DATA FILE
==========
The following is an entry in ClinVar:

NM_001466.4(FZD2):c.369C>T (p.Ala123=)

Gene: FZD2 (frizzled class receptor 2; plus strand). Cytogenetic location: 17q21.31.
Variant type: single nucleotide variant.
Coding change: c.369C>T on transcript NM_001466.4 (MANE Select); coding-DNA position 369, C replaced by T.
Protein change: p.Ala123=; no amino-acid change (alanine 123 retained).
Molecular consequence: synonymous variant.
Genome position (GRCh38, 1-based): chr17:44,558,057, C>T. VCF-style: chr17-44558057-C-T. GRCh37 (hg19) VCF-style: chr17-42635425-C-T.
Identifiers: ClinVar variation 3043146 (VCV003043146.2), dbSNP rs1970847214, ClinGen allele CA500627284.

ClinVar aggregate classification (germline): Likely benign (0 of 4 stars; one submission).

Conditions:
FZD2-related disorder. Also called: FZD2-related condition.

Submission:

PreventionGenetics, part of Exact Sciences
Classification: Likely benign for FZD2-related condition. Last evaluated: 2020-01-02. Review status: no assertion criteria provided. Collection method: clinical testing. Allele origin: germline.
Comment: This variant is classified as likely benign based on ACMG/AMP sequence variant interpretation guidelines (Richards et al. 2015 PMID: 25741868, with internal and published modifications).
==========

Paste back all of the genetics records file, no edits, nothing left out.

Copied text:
The following is an entry in ClinVar:

NM_001466.4(FZD2):c.369C>T (p.Ala123=)

Gene: FZD2 (frizzled class receptor 2; plus strand). Cytogenetic location: 17q21.31.
Variant type: single nucleotide variant.
Coding change: c.369C>T on transcript NM_001466.4 (MANE Select); coding-DNA position 369, C replaced by T.
Protein change: p.Ala123=; no amino-acid change (alanine 123 retained).
Molecular consequence: synonymous variant.
Genome position (GRCh38, 1-based): chr17:44,558,057, C>T. VCF-style: chr17-44558057-C-T. GRCh37 (hg19) VCF-style: chr17-42635425-C-T.
Identifiers: ClinVar variation 3043146 (VCV003043146.2), dbSNP rs1970847214, ClinGen allele CA500627284.

ClinVar aggregate classification (germline): Likely benign (0 of 4 stars; one submission).

Conditions:
FZD2-related disorder. Also called: FZD2-related condition.

Submission:

PreventionGenetics, part of Exact Sciences
Classification: Likely benign for FZD2-related condition. Last evaluated: 2020-01-02. Review status: no assertion criteria provided. Collection method: clinical testing. Allele origin: germline.
Comment: This variant is classified as likely benign based on ACMG/AMP sequence variant interpretation guidelines (Richards et al. 2015 PMID: 25741868, with internal and published modifications).